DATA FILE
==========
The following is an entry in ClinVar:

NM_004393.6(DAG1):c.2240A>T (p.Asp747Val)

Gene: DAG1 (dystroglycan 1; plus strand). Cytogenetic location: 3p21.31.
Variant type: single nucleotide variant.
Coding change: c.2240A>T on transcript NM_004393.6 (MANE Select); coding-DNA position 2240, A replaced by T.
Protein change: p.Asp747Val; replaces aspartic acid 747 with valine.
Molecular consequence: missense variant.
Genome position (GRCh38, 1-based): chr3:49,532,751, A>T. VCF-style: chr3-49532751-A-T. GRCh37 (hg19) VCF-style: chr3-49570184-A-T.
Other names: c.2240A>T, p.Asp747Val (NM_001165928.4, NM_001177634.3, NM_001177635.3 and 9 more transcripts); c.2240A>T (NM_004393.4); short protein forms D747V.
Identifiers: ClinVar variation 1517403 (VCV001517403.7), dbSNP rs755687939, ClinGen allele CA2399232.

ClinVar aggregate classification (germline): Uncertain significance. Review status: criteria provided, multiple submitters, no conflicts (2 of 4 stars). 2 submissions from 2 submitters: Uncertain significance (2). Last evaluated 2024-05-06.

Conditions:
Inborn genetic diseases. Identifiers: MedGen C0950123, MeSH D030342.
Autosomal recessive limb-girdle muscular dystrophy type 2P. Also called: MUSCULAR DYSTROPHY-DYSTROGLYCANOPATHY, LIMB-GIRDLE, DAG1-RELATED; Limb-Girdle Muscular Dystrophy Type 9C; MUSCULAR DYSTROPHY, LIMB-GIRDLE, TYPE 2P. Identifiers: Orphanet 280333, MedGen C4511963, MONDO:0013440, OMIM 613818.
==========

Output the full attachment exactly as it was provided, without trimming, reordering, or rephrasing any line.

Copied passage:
The following is an entry in ClinVar:

NM_004393.6(DAG1):c.2240A>T (p.Asp747Val)

Gene: DAG1 (dystroglycan 1; plus strand). Cytogenetic location: 3p21.31.
Variant type: single nucleotide variant.
Coding change: c.2240A>T on transcript NM_004393.6 (MANE Select); coding-DNA position 2240, A replaced by T.
Protein change: p.Asp747Val; replaces aspartic acid 747 with valine.
Molecular consequence: missense variant.
Genome position (GRCh38, 1-based): chr3:49,532,751, A>T. VCF-style: chr3-49532751-A-T. GRCh37 (hg19) VCF-style: chr3-49570184-A-T.
Other names: c.2240A>T, p.Asp747Val (NM_001165928.4, NM_001177634.3, NM_001177635.3 and 9 more transcripts); c.2240A>T (NM_004393.4); short protein forms D747V.
Identifiers: ClinVar variation 1517403 (VCV001517403.7), dbSNP rs755687939, ClinGen allele CA2399232.

ClinVar aggregate classification (germline): Uncertain significance. Review status: criteria provided, multiple submitters, no conflicts (2 of 4 stars). 2 submissions from 2 submitters: Uncertain significance (2). Last evaluated 2024-05-06.

Conditions:
Inborn genetic diseases. Identifiers: MedGen C0950123, MeSH D030342.
Autosomal recessive limb-girdle muscular dystrophy type 2P. Also called: MUSCULAR DYSTROPHY-DYSTROGLYCANOPATHY, LIMB-GIRDLE, DAG1-RELATED; Limb-Girdle Muscular Dystrophy Type 9C; MUSCULAR DYSTROPHY, LIMB-GIRDLE, TYPE 2P. Identifiers: Orphanet 280333, MedGen C4511963, MONDO:0013440, OMIM 613818.